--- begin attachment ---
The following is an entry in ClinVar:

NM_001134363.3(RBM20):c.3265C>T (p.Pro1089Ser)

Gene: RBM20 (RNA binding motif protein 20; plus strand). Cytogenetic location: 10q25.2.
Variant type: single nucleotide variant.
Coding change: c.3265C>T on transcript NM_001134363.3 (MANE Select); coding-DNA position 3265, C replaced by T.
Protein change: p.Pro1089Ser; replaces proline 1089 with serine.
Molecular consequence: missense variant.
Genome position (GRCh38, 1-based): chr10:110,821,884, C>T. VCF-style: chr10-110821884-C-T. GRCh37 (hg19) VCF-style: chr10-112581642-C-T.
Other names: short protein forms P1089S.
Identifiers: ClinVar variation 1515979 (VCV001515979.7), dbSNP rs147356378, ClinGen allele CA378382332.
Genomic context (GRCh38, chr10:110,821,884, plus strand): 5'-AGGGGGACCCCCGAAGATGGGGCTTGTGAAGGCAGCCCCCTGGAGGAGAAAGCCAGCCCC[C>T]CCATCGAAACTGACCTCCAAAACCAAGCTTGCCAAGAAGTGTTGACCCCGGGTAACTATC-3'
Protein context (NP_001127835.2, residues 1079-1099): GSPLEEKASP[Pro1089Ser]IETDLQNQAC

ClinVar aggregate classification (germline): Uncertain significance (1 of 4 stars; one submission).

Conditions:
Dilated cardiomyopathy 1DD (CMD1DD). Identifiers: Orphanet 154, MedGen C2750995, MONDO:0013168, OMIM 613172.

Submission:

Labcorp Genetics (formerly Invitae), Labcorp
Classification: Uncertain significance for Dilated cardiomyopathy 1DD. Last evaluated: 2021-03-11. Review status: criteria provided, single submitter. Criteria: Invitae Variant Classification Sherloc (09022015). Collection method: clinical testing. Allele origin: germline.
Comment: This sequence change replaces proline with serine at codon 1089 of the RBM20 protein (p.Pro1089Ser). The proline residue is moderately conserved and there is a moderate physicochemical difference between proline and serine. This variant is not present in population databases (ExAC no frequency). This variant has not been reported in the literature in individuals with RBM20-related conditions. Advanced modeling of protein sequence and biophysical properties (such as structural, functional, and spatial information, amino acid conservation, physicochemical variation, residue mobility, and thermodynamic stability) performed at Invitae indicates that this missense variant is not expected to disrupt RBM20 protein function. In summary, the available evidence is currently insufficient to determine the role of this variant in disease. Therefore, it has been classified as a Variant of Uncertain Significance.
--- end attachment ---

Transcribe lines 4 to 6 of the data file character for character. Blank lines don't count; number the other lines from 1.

Variant type: single nucleotide variant.
Coding change: c.3265C>T on transcript NM_001134363.3 (MANE Select); coding-DNA position 3265, C replaced by T.
Protein change: p.Pro1089Ser; replaces proline 1089 with serine.